Article written by Kelly Tenkely for The Apple

Check out The Apple for great articles, lesson plans, resources, educational news stories, and join in the conversation.

See the original article here.

Last week was teacher appreciation week.  Each year when this week rolls around, I am reminded of the amazing teachers I had in my life who helped shape me into the learner I am today.   In my life, my favorite teachers always seemed to land on the odd grade levels.  My first, third, and fifth grade teachers were particularly memorable.  These women were master teachers.  They  taught me some important lessons and modeled what it means to be a teacher.

1st Grade Mrs. Hebert

Mrs. Hebert was a young teacher.  I am fairly sure that she was just out of college.  She had classroom management down to an art (a difficult feat with six year olds).  Mrs. Hebert made everything we learned an adventure.  One Monday morning, we walked into a darkened classroom to find an UFO at the center of the classroom.  It was flashing and making sounds, it was amazing.   There were glow in the dark stars scattered around the classroom.  She immediately had our attention and had us intrigued with the learning that was to take place that day.  We sat around the strange UFO in a circle and Mrs. Hebert led a conversation about where we thought the UFO could have come from.  We noticed strange purple rocks scattered all over the classroom and talked about what they could be.  One of the boys in the class spotted a book that had a rock that looked the same on the cover.  A few of us suggested that we read the book for clues about the strange space rocks and UFO.

Mrs. Hebert handed out a class set of books (Space Rock by Susan Schade and Jon Buller) so that we could all read.  We read through the book together and discovered where the space rocks had come from.  Each one of us got our very own purple play-dough pet space rock.  We were thrilled.  I still have my space rock. As an adult looking back I realize that Space Rock is a leveled reader, there is nothing really special about this book at all.  It is a cute story but if we had just read the book in a reading group and answered some questions about it on a worksheet, I would not remember anything about this book.  With a little extra effort and preparation, Mrs. Hebert made the lesson memorable.

What we learned that day was more than whatever phonemic awareness skill that was being touched on with the book.  We learned to love reading.  We learned that books can be enjoyable and answer questions that we have and make us use our imagination in new ways.  20 years later I remember a lot about this lesson and many lessons that Mrs. Hebert taught.  She was doing more than teaching us content skills, she was developing a love of learning.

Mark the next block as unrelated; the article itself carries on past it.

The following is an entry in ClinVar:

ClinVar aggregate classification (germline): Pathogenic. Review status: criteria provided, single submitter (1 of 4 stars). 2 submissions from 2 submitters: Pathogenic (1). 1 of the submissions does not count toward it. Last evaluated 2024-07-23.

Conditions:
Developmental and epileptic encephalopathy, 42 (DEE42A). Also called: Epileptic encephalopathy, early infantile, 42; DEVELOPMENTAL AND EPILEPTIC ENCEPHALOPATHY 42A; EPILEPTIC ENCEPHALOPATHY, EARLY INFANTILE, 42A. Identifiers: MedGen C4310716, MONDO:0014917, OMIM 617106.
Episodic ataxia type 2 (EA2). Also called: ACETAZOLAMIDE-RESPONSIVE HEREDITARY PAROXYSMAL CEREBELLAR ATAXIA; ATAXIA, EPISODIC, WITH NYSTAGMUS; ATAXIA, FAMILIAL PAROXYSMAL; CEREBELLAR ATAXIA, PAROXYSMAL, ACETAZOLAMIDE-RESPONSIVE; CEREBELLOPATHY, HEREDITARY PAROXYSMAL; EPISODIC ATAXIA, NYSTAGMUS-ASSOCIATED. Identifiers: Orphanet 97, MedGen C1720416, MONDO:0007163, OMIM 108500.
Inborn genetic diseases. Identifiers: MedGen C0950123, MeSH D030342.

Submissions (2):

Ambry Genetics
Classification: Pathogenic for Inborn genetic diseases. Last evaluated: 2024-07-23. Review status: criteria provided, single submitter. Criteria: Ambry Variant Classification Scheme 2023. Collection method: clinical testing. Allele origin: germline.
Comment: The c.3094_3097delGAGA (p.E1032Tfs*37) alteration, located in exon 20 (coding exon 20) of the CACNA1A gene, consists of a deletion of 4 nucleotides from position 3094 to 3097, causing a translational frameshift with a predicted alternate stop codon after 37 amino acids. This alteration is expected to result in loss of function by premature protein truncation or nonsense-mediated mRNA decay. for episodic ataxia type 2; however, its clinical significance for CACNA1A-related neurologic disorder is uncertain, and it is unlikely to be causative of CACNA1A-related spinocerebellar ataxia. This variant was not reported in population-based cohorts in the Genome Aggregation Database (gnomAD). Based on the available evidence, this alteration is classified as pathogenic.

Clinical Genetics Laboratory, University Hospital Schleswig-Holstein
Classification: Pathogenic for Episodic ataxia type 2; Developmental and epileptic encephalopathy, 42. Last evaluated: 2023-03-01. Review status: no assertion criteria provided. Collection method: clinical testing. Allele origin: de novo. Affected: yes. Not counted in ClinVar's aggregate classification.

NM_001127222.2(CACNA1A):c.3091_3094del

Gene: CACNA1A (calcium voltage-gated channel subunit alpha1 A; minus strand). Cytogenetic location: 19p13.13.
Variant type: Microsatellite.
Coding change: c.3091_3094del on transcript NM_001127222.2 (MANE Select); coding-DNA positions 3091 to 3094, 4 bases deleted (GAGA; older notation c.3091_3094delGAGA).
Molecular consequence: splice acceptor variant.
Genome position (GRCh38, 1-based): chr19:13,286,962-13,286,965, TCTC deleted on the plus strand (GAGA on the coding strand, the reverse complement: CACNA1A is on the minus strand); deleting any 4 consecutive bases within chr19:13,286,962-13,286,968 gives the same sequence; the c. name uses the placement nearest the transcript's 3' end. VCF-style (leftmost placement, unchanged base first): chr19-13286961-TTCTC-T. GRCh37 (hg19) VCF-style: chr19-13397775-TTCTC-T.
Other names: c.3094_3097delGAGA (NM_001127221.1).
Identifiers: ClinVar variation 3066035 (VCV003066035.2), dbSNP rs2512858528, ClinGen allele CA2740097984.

3rd Grade Mrs. Graybill

Mrs. Graybill started every year by sending her new students postcards telling us how excited she was to be teaching us that year.  She often bragged that she had the very best class in the school (I am positive that she told every class this same thing every year).  An amazing thing happens when you are told that you are the best class in the school, you start acting like the best class in the school.  We strived to please Mrs. Graybill.  Throughout the year Mrs. Graybill had us write her notes in our journals.  Sometimes she offered a suggestion on something we could tell her in our notes but we could write anything we wanted.  She responded to each and every note every week.  I remember reading Judy Blume’s the Pain and the Great One in class one day and writing Mrs. Graybill a note about how I feel like the Great One and my little brother was certainly a Pain.  She wrote back a thoughtful response about her brothers and how she didn’t always appreciate them when she was a kid but as adults they are great friends.  Mrs. Graybill made connections with her students.  She knew about our likes and dislikes and what made us nervous or scared.  She was able to tailor lessons to fit our needs because she truly knew our needs.  She made everyone feel like the most special member of the class.  At the beginning of fourth grade Mrs. Graybill sent each of her students a postcard telling us how much she enjoyed teaching us and how much she missed us.  Mrs. Graybill instilled a sense of self worth in us.  She made us believe that we could do anything.